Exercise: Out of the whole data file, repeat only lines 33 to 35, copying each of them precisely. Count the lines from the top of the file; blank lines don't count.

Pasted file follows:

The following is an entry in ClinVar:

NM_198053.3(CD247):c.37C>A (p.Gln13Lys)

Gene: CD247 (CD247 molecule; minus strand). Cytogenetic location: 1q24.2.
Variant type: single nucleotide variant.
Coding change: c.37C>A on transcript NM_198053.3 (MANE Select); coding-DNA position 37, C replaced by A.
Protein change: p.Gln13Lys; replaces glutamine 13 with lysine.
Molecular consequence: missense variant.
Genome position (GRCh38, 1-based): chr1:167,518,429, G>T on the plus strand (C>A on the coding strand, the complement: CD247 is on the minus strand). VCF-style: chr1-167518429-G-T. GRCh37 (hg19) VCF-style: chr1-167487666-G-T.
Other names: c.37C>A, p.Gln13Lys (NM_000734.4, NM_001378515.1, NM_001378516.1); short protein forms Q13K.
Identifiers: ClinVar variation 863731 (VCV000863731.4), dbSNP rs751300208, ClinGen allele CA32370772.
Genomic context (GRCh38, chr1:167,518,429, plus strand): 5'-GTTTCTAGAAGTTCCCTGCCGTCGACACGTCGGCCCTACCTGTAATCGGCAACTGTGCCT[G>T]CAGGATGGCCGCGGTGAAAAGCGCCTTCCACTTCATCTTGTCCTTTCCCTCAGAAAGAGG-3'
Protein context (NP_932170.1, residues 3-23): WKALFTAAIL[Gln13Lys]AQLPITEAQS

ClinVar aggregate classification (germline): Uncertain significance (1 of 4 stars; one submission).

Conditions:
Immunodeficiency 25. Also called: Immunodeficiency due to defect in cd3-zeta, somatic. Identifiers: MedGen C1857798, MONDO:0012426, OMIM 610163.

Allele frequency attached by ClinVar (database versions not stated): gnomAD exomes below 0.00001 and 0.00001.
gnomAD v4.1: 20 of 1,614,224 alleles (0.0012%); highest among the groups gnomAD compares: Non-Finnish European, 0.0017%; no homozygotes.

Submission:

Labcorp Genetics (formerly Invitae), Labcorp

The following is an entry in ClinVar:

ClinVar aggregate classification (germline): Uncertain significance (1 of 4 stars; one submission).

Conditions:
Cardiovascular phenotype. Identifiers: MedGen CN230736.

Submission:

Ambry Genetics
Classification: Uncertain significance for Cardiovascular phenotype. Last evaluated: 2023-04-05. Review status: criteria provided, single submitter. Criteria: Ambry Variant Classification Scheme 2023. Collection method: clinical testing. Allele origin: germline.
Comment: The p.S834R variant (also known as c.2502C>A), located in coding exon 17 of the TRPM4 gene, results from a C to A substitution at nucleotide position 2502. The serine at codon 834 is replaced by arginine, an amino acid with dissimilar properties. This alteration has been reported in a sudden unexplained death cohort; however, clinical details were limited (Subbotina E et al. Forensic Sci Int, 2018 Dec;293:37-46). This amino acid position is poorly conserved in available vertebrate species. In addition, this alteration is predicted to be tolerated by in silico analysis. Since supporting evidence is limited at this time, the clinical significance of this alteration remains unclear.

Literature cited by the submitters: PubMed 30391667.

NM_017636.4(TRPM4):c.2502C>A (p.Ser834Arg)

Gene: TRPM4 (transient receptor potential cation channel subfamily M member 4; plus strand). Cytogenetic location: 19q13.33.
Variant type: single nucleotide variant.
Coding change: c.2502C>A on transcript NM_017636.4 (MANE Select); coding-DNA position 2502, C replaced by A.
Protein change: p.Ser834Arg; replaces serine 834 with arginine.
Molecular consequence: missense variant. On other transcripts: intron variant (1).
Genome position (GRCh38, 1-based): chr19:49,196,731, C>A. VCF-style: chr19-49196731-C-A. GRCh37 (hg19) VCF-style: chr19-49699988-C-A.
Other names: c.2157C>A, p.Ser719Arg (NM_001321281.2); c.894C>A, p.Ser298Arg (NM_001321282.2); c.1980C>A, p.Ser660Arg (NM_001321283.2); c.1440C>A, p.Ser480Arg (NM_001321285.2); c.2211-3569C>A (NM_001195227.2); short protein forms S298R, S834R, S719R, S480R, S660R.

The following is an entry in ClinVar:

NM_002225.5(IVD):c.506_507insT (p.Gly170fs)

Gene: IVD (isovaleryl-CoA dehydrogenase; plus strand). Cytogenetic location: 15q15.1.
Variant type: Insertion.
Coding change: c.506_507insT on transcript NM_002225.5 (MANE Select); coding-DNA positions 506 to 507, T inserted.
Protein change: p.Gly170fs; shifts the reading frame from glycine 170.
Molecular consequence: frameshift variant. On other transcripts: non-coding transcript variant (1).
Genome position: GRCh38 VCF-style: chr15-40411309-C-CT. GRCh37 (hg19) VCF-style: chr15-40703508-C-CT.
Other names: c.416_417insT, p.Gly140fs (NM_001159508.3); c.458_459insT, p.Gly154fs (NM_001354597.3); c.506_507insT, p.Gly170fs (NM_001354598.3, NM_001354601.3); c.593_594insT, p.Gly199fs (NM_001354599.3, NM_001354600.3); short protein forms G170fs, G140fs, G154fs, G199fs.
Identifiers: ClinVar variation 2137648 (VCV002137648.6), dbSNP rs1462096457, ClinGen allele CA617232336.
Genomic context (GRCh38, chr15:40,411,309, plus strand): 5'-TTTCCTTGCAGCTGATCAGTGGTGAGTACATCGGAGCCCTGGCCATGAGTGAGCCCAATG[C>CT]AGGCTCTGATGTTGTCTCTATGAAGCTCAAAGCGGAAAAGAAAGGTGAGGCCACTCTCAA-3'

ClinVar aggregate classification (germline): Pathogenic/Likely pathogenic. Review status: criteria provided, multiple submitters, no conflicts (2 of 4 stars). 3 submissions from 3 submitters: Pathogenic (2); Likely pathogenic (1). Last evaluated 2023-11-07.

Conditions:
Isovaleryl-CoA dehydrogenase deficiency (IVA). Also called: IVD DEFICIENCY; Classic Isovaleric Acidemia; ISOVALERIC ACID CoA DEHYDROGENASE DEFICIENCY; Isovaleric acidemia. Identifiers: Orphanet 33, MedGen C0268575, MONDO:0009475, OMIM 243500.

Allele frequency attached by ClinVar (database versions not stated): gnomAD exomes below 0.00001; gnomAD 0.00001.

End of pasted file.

Protein change: p.Ser834Arg; replaces serine 834 with arginine.
Molecular consequence: missense variant. On other transcripts: intron variant (1).
Genome position (GRCh38, 1-based): chr19:49,196,731, C>A. VCF-style: chr19-49196731-C-A. GRCh37 (hg19) VCF-style: chr19-49699988-C-A.